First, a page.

In front of a decent crowd at Gila River Arena in Glendale, Arizona, Lee Selby successfully defended his IBF World featherweight championship in his U.S. debut with an impressive victory over former three-division world champion Fernando Montiel on Wednesday.
The first round was a tentative one as Selby dictated the pace from the outside with his jab while Montiel tried to keep the English fighter honest with counter shots.
The veteran Montiel, though, outsmarted Selby as the champion gave away his height advantage, perhaps to make a statement, but ended up taking more punches than he probably expected.
Selby went southpaw as the second round commenced and cut the ring off effectively, utilizing his advantages in height and speed to land a series of combinations which sent Montiel backwards.
Montiel rallied in the final 10 seconds, but could do nothing more than clinch and land a punch behind the head.
Selby landed with an enormous right hand in the third, but Montiel stood his ground and continued to stand in front of his opponent.
Montiel did not have a chance to land much as Selby popped him with combinations throughout the round.
Montiel landed a glancing right hand in the fourth that got Selby’s attention and followed it up with a sharp left hand as he took advantage of the champion’s defensive flaws.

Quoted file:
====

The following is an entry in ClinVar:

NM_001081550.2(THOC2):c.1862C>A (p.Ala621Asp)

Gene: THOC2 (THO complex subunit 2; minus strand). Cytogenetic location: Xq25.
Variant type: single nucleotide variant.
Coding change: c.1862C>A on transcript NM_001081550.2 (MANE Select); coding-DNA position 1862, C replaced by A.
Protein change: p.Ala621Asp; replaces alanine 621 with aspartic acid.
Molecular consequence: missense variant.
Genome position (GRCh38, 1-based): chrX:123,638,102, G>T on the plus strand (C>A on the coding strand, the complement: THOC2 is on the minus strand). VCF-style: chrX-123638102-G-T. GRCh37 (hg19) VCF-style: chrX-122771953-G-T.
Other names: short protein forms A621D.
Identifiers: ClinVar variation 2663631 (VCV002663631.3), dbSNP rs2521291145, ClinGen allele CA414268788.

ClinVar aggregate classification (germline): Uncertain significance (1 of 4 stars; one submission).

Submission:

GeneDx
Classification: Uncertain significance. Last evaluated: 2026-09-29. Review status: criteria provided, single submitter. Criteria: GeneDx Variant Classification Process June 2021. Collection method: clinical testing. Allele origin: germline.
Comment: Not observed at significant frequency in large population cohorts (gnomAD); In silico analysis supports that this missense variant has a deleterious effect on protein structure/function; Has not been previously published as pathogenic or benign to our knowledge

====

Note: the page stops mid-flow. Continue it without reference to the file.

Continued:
Selby managed to come back late in the round with a combination and a series of jabs, but Montiel had the better round.
Selby mounted up the pressure in the sixth as he unloaded combinations as if he were trying to fight off an army of gangsters, but one of the gangsters managed to cut Selby on the corner of his right eye during his fit of recklessness, and that was Montiel.
Suddenly, Selby’s legs froze as if he had never been in such a position before.
His corner, upset, had told him to box and move around the ring, but Selby went for the American style finish and got countered as if Montiel was a guerrilla fighter.
But Selby went back to boxing smart in the seventh and used the distance to keep Montiel away from him.
Montiel was trying to become the fourth Mexican in boxing history to win four world titles in as many weight classes, but his endurance eroded as the fight went on.
The eighth was a good round for Selby as he picked apart the charging Montiel with sharp combinations.
Although Montiel tied him up late in the round, again, he resorted to shots behind the head.
Selby was fresher, faster, stronger, and continued to dominate. It was a valiant effort from Montiel, but it was all for not.
The judges awarded Selby the unanimous decision with scores of 119-109, 118-110, and 116-112.
Selby improved his record to 22-1 with eight knockouts while Montiel dropped to 54-5-2 with 39 knockouts.
“My jab, reach and speed were my biggest advantages tonight. That was how I got the win.
“All the cuts I’ve had in my career have come against shorter fighters like (Montiel). When I got cut tonight in the 6th round, it was the same thing. I caught a head-butt.
“I was honestly disappointed in my performance tonight. I got the win, and it was a great feeling to get my first one on US soil. But the fans didn’t see me at my best, and a big part of that was Montiel’s experience. He’s a great fighter.”